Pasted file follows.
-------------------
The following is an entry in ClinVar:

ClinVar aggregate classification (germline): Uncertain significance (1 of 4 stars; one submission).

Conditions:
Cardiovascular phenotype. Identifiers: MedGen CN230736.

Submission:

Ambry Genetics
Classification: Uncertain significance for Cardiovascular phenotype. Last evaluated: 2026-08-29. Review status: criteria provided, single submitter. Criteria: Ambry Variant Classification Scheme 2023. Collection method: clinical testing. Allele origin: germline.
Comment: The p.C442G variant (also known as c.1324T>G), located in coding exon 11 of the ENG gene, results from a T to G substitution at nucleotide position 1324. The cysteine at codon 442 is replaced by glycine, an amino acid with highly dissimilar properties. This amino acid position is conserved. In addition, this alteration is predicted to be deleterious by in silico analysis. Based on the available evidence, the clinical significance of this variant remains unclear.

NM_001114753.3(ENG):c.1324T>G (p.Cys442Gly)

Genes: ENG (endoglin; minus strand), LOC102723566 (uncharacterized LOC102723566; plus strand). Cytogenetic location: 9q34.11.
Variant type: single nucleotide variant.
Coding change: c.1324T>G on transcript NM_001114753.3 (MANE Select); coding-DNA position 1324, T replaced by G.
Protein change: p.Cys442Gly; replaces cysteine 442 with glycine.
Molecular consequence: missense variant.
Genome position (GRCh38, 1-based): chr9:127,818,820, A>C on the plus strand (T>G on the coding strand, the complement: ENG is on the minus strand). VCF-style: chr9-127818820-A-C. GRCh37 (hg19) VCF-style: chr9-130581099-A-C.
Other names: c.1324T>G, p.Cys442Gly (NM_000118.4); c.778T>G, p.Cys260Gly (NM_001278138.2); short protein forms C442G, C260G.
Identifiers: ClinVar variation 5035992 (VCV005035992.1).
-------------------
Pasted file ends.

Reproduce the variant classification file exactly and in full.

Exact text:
The following is an entry in ClinVar:

ClinVar aggregate classification (germline): Uncertain significance (1 of 4 stars; one submission).

Conditions:
Cardiovascular phenotype. Identifiers: MedGen CN230736.

Submission:

Ambry Genetics
Classification: Uncertain significance for Cardiovascular phenotype. Last evaluated: 2026-08-29. Review status: criteria provided, single submitter. Criteria: Ambry Variant Classification Scheme 2023. Collection method: clinical testing. Allele origin: germline.
Comment: The p.C442G variant (also known as c.1324T>G), located in coding exon 11 of the ENG gene, results from a T to G substitution at nucleotide position 1324. The cysteine at codon 442 is replaced by glycine, an amino acid with highly dissimilar properties. This amino acid position is conserved. In addition, this alteration is predicted to be deleterious by in silico analysis. Based on the available evidence, the clinical significance of this variant remains unclear.

NM_001114753.3(ENG):c.1324T>G (p.Cys442Gly)

Genes: ENG (endoglin; minus strand), LOC102723566 (uncharacterized LOC102723566; plus strand). Cytogenetic location: 9q34.11.
Variant type: single nucleotide variant.
Coding change: c.1324T>G on transcript NM_001114753.3 (MANE Select); coding-DNA position 1324, T replaced by G.
Protein change: p.Cys442Gly; replaces cysteine 442 with glycine.
Molecular consequence: missense variant.
Genome position (GRCh38, 1-based): chr9:127,818,820, A>C on the plus strand (T>G on the coding strand, the complement: ENG is on the minus strand). VCF-style: chr9-127818820-A-C. GRCh37 (hg19) VCF-style: chr9-130581099-A-C.
Other names: c.1324T>G, p.Cys442Gly (NM_000118.4); c.778T>G, p.Cys260Gly (NM_001278138.2); short protein forms C442G, C260G.
Identifiers: ClinVar variation 5035992 (VCV005035992.1).